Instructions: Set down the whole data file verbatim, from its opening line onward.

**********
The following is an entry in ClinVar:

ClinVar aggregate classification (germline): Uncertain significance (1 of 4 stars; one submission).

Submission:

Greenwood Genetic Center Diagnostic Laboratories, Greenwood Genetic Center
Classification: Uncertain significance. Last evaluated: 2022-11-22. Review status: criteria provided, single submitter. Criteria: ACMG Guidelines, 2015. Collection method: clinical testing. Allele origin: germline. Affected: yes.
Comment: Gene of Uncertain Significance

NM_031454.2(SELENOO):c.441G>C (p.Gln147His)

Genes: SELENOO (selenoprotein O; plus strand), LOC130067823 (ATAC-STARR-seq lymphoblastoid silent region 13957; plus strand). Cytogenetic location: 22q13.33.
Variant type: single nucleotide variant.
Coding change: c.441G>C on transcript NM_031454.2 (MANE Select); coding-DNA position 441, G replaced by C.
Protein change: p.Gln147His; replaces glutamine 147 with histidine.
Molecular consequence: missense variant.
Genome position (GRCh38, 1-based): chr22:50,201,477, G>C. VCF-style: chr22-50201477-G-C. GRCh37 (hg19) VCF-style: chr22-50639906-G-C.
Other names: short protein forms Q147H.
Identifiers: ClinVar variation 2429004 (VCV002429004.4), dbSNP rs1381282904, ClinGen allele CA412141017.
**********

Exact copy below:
The following is an entry in ClinVar:

ClinVar aggregate classification (germline): Uncertain significance (1 of 4 stars; one submission).

Submission:

Greenwood Genetic Center Diagnostic Laboratories, Greenwood Genetic Center
Classification: Uncertain significance. Last evaluated: 2022-11-22. Review status: criteria provided, single submitter. Criteria: ACMG Guidelines, 2015. Collection method: clinical testing. Allele origin: germline. Affected: yes.
Comment: Gene of Uncertain Significance

NM_031454.2(SELENOO):c.441G>C (p.Gln147His)

Genes: SELENOO (selenoprotein O; plus strand), LOC130067823 (ATAC-STARR-seq lymphoblastoid silent region 13957; plus strand). Cytogenetic location: 22q13.33.
Variant type: single nucleotide variant.
Coding change: c.441G>C on transcript NM_031454.2 (MANE Select); coding-DNA position 441, G replaced by C.
Protein change: p.Gln147His; replaces glutamine 147 with histidine.
Molecular consequence: missense variant.
Genome position (GRCh38, 1-based): chr22:50,201,477, G>C. VCF-style: chr22-50201477-G-C. GRCh37 (hg19) VCF-style: chr22-50639906-G-C.
Other names: short protein forms Q147H.
Identifiers: ClinVar variation 2429004 (VCV002429004.4), dbSNP rs1381282904, ClinGen allele CA412141017.